To make a class a singleton just pass the singleton: true flag to the definition option. Once defined the first call to get will create the object and following calls will return the same instance. In general, singleton constructors do not take arguments. This prevents you from initializing the object with the wrong arguments.

    factory.define('TheOne', A, { singleton: true });

    var theone = factory.get('TheOne');
    factory.get('TheOne') === theone // => true

Evented Factory

One of the more interesting features of the factory is that it supports an evented interface. Let’s take a look at the events you can bind on:

- define: Factory emits this anytime you define a type.
- defineMixin: Factory emits this when you define a mixin.
- create: Factory emits this when you create an instance. Used for tag support.
- dispose: Factory emits this when you dispose an instance.

These events support the AOP and mirroring features we will talk about later. You can also use them to depend on functionality or track object creation and disposal.


Tags mark definitions as being part of a group. Tags can reach across type and mixin boundaries to apply behaviors to objects. This allows you to do aspect oriented things like logging, error handling and security in a consistent way across object types in your application. This is the effective equivalent of executing a callback against any instance in memory that has a tag, and binding that same callback to be applied to any instance that comes into memory with the same tag.

Let’s imagine that we have a large group of models and non model objects that rely on persistence strategies where the default is ajax. Let us also imagine that we have established an alternate strategy for when we are in maintenance mode where things will be routed to a local storage container for later upload. We have tagged all these model and non model objects with ‘Persists’.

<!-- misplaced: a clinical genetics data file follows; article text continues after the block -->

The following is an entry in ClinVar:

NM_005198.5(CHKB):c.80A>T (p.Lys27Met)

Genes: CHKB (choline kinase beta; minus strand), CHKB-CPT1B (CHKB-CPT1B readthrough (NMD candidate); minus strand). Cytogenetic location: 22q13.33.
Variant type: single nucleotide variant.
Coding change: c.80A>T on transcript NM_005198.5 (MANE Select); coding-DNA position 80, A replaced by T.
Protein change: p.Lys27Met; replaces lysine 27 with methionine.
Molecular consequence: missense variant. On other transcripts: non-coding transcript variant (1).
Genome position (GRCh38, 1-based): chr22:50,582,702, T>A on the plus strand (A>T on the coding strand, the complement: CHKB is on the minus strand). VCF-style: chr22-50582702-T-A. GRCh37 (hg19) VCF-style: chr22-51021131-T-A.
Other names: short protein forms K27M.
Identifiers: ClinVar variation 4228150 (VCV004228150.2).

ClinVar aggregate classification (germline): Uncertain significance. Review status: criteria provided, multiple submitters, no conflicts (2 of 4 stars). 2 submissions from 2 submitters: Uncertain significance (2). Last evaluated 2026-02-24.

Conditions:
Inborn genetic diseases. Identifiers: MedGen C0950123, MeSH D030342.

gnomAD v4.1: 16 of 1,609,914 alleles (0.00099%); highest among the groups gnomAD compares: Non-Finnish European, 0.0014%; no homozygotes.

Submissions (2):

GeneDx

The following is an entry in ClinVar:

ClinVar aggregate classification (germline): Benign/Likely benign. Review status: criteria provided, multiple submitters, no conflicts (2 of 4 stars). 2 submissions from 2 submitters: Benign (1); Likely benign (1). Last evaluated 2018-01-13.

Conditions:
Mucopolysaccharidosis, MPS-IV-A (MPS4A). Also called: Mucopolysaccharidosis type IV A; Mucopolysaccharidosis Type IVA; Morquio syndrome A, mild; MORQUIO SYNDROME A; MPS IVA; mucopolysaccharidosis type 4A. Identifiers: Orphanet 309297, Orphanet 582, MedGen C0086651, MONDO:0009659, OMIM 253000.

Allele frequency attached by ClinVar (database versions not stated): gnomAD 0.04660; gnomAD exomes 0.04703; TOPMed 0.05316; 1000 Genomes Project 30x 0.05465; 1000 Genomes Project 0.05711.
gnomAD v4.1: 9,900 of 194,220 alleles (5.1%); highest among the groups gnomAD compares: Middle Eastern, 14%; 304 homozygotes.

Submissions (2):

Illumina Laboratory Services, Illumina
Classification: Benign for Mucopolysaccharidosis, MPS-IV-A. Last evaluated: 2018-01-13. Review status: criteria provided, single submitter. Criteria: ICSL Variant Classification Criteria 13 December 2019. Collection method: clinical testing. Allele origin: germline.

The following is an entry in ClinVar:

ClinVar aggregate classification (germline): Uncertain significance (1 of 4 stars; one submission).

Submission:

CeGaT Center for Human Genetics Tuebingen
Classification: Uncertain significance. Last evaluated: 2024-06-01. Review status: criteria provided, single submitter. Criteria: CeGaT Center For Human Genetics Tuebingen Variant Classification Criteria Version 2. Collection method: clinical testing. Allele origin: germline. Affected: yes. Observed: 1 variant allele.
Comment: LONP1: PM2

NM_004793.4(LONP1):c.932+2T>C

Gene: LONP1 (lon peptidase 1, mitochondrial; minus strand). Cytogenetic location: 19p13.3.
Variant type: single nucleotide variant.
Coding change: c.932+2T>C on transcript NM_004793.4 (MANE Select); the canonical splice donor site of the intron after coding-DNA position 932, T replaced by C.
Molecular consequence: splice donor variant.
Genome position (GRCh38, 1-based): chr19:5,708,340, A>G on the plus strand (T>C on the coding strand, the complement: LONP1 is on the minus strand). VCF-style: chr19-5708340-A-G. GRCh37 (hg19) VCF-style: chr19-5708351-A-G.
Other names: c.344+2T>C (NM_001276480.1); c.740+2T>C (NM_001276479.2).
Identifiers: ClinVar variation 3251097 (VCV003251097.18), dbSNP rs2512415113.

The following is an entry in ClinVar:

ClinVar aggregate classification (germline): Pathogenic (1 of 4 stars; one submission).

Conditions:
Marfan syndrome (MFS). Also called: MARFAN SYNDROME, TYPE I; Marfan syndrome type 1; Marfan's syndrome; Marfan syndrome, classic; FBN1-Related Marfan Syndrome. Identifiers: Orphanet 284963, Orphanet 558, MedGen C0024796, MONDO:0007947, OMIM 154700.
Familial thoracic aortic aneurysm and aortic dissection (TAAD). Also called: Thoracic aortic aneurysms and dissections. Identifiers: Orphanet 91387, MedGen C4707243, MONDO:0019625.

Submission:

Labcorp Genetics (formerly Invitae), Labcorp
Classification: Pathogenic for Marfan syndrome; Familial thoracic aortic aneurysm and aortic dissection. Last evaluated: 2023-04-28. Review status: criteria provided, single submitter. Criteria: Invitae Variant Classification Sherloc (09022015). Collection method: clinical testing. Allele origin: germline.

factory.extend('Model', 'PersistingModel', {
      save: function () {
      // the following would be better implemented as a mixin
      strategy: function (command) {
        switch (command) {
          case 'online':
            this.strategy.save = function () {
              ... // normal strategy
          case 'offline':
            this.strategy.save = function () {
              ... // local storage
    }, {
      tags: ['Persists'] // this is how we set the tag
    // let's say we get a socket call informing us of the maintenance mode
    socket.on('change:mode', function(data){
      if (data.mode === 'maintenance') {
        // we need to switch to the offline strategy
        factory.onTag('Persists', function(instance){
      } else {
        // we need to switch back to the online strategy
        factory.onTag('Persists', function(instance){

Now we don’t need a global singleton to maintain this state, the objects can be tested in isolation as can the persistence behavior. Because onTag will execute against all the instances in memory and all instances created in the future we don’t have to worry about the objects having the wrong state if they are created after maintenance mode is started or stopped.


As you can see factory js is designed to take core object domains and wrap them together into a single access container. This is great unless you want to use multiple domains of objects in a single project. Let’s say that you want to use a BackboneFactory (included in factory js) as well as defining your own factory of object definitions. You can easily do this by mirroring the BackboneFactory in your own factory, then any definitions that are added to the BackboneFactory will automatically be added to your factory.

    define(['Factory', 'BackboneFactory'], function(Factory, BackboneFactory){
      var MyFactory = new Factory(function(){...});

      MyFactory.hasDefinition('View'); // => true
      return MyFactory;

This will allow you to compose factories from all over the place and utilize their mixins and definitions in your own factory without having to carry around multiple factories.


This is just the beginning of some of the great things you can do with Factory JS. Some of the other uses we have found are contextual dependency injection, late binding strategies and massive, virtually effortless, code reuse. In future articles we will cover more patterns and interesting ways to use this system.